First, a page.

How a gilet should fit
No longer just for gardeners the gilet is making a style comeback
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Neutrals have a reputation for not having much of a reputation. Most wardrobes are full of them, but rarely by choice. They’re the default; safe, reliable, but pretty boring. The Switzerland of menswear, if you will. It’s not entirely fair (to clothes or country) but as with most clichés, it contains a grain of truth. Neutral colours are reliable and they are safe. But that doesn’t have to translate to boring.
First, a definition. When we talk about ‘neutrals’, we mean colours without colour: white, black and all those shades that are overrepresented in fancy paint shops, like beige, grey and khaki (or mizzle, mouse’s back and mole’s breath, as the sample pots put it). Anything that’s a little murky or washed-out, like muddy brown, forest green or stone, is a neutral.
And on their own, they don’t add up to much. They’re unobtrusive. Which is why they’re great on the walls of your dining room, and in the pieces that form the spine of your wardrobe. Because the beauty of neutrals is that, thanks to their lack of colour, they don’t clash with anything. You can wear them with jewel tones, primary colours or even neon, and they’ll sit there quietly, the perfect backdrop.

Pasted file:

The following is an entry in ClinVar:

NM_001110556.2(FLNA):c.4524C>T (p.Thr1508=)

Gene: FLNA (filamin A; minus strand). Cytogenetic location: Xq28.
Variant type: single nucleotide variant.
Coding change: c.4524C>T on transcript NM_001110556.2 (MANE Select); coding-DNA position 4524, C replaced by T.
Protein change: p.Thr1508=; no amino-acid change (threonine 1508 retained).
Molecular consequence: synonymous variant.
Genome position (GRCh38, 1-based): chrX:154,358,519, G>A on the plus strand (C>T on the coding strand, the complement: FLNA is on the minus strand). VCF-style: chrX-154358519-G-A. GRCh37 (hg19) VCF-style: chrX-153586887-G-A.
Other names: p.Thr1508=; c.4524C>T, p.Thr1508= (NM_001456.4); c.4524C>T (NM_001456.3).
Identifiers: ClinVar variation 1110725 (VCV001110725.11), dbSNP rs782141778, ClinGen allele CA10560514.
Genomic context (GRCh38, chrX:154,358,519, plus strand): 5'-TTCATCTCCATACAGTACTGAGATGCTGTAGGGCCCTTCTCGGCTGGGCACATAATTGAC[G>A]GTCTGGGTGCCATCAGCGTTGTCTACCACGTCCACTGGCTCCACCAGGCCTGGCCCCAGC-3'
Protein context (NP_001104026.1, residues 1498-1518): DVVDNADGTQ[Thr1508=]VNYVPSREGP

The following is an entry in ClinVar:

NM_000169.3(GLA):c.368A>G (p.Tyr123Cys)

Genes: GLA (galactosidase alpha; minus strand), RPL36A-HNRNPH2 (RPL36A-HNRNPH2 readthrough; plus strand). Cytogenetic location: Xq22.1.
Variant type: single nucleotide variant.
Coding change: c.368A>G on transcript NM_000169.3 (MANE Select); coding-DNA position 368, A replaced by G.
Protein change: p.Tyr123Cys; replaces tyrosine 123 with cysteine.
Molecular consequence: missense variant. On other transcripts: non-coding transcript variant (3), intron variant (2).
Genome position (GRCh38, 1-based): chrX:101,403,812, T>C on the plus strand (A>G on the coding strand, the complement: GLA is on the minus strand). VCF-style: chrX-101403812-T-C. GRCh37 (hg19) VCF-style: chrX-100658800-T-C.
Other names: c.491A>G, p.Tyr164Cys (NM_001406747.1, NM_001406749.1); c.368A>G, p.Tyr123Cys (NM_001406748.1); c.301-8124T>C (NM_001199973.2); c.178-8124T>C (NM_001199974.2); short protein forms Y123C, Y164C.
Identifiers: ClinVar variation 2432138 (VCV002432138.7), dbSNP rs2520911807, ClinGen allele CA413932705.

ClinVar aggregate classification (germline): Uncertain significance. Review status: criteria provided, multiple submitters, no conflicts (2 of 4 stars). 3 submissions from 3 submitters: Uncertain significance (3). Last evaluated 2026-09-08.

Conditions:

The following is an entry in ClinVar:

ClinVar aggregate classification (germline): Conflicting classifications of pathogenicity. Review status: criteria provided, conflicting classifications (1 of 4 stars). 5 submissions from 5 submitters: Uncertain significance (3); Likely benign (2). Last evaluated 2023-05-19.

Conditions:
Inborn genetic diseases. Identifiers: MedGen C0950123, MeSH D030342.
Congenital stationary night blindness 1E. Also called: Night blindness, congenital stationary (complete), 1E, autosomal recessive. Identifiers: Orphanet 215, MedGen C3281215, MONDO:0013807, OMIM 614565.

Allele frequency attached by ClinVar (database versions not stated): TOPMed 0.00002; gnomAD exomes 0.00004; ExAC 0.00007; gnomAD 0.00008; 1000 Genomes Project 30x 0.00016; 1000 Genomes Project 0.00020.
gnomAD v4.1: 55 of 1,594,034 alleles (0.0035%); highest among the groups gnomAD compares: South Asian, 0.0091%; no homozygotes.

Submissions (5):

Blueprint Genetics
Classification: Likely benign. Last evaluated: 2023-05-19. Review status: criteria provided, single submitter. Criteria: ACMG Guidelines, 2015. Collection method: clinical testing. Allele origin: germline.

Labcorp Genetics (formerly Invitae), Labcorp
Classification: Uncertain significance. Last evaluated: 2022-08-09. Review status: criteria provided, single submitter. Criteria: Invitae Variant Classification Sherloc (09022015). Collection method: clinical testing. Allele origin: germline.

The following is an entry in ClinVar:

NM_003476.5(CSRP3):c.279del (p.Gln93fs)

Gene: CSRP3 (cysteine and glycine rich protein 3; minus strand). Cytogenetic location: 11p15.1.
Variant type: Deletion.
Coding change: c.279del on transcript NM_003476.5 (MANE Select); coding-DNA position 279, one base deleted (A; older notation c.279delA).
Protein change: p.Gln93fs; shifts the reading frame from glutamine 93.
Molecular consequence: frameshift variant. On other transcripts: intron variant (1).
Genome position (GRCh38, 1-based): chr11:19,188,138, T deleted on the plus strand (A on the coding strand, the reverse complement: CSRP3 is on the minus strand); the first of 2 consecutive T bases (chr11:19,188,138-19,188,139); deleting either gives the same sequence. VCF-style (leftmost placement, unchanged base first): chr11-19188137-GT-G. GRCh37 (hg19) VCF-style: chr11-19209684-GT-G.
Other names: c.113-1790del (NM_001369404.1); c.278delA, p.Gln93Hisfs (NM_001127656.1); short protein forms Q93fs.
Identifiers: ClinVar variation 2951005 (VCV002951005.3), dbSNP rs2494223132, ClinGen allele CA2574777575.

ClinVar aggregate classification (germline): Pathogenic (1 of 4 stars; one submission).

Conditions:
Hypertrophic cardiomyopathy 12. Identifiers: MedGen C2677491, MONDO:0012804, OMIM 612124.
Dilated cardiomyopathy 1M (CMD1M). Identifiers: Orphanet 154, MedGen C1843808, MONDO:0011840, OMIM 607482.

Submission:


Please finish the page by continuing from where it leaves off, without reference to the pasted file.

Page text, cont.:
The mistake men make is relying on neutrals head-to-toe. It’s an approach that can look great, if you mix up your textures, vary your shades and experiment with unexpected silhouettes. But you really need to embrace all those non-colourful elements otherwise your outfit can end up – it’s true – boring. But the other, simpler option is to use them as a frame. Something like a chore jacket in an earthy tone isperfect over something punchier. Its neutrality creates contrast, letting your bright colours shine.
Odds are your wardrobe’s already full of neutrals. Which is great. Because with the addition of a couple of statement-makers – think Arlen’s duck egg-orange sweatshirt or Selected Homme’s blissed-out floral shirt – you bring background looks to life. If only the same trick worked on the Swiss.
Words: Nadia Balame-Price
Photography: Chris Howlett
Styling: Brooke Philips